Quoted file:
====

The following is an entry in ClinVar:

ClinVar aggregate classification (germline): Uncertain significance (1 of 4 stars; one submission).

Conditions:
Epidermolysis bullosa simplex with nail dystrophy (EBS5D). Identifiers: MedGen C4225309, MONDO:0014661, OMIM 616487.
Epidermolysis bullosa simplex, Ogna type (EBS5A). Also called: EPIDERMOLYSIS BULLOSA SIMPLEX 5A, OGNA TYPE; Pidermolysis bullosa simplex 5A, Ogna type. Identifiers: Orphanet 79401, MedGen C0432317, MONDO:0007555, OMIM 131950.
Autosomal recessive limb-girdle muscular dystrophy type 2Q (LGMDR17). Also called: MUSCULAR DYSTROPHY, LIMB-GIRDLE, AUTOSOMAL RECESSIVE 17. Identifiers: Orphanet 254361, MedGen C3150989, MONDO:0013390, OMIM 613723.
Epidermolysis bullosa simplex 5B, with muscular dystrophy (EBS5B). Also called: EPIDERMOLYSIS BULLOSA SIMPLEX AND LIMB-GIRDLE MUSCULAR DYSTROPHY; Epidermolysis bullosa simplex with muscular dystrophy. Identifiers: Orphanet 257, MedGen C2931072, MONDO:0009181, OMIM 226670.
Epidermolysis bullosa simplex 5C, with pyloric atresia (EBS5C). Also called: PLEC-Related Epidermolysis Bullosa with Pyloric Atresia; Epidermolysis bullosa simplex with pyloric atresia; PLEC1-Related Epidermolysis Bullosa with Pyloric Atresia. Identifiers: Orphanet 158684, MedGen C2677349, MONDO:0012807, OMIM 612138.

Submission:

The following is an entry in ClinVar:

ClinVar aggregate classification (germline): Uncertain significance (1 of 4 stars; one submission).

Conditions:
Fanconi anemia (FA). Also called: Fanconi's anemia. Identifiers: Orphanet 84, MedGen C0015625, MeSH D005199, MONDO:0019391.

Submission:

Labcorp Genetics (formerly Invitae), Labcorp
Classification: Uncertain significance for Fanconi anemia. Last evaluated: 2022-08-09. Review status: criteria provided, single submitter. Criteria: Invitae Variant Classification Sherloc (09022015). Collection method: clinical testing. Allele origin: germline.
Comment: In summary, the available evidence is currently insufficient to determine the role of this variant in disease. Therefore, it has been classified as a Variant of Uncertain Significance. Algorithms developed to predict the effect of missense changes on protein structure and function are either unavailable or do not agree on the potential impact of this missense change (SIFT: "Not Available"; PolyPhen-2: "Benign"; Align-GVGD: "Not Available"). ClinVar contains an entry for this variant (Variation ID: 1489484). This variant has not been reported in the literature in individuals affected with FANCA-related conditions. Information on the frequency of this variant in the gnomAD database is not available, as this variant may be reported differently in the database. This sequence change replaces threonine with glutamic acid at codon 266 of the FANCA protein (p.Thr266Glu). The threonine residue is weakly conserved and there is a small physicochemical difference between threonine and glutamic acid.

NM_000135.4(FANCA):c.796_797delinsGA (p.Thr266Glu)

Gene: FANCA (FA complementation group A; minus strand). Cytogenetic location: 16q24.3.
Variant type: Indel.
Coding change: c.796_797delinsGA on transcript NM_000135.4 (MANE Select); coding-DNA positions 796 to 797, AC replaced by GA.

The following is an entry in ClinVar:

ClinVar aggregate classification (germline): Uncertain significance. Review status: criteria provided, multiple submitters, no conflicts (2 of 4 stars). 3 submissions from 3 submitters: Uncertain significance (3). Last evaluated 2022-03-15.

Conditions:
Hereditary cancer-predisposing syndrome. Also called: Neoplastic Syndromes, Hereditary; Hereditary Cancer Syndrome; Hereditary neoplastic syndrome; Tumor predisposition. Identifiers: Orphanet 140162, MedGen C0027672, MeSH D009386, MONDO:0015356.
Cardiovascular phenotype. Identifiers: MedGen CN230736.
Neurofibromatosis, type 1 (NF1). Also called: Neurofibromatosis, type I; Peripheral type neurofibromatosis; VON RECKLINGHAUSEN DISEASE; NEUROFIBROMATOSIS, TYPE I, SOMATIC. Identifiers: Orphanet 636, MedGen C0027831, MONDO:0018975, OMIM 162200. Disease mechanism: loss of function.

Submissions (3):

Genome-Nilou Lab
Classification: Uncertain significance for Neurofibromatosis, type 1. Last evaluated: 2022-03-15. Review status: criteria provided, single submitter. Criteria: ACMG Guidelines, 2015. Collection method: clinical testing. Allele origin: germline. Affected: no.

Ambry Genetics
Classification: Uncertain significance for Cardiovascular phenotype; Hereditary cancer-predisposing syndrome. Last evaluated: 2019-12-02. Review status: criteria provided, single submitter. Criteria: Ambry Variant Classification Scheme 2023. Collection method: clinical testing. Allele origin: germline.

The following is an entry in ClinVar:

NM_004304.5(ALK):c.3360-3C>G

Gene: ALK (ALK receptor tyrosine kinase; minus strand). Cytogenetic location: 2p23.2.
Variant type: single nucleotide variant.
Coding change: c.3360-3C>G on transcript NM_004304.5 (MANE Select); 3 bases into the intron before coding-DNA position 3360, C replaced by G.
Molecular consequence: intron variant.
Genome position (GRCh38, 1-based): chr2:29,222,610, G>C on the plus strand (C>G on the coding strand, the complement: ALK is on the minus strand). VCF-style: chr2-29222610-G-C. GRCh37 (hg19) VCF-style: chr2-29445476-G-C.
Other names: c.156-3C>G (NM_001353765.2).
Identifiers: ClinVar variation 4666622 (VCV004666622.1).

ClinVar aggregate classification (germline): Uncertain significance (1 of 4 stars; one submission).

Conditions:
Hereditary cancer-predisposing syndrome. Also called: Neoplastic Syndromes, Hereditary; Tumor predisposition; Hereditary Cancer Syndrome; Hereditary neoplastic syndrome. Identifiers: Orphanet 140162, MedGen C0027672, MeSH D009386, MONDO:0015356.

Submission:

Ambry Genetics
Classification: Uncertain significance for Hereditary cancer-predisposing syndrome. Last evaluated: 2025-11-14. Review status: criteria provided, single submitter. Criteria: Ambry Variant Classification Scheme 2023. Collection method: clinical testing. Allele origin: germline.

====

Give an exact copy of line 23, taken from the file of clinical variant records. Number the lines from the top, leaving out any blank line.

ClinVar aggregate classification (germline): Uncertain significance. Review status: criteria provided, multiple submitters, no conflicts (2 of 4 stars). 3 submissions from 3 submitters: Uncertain significance (3). Last evaluated 2022-03-15.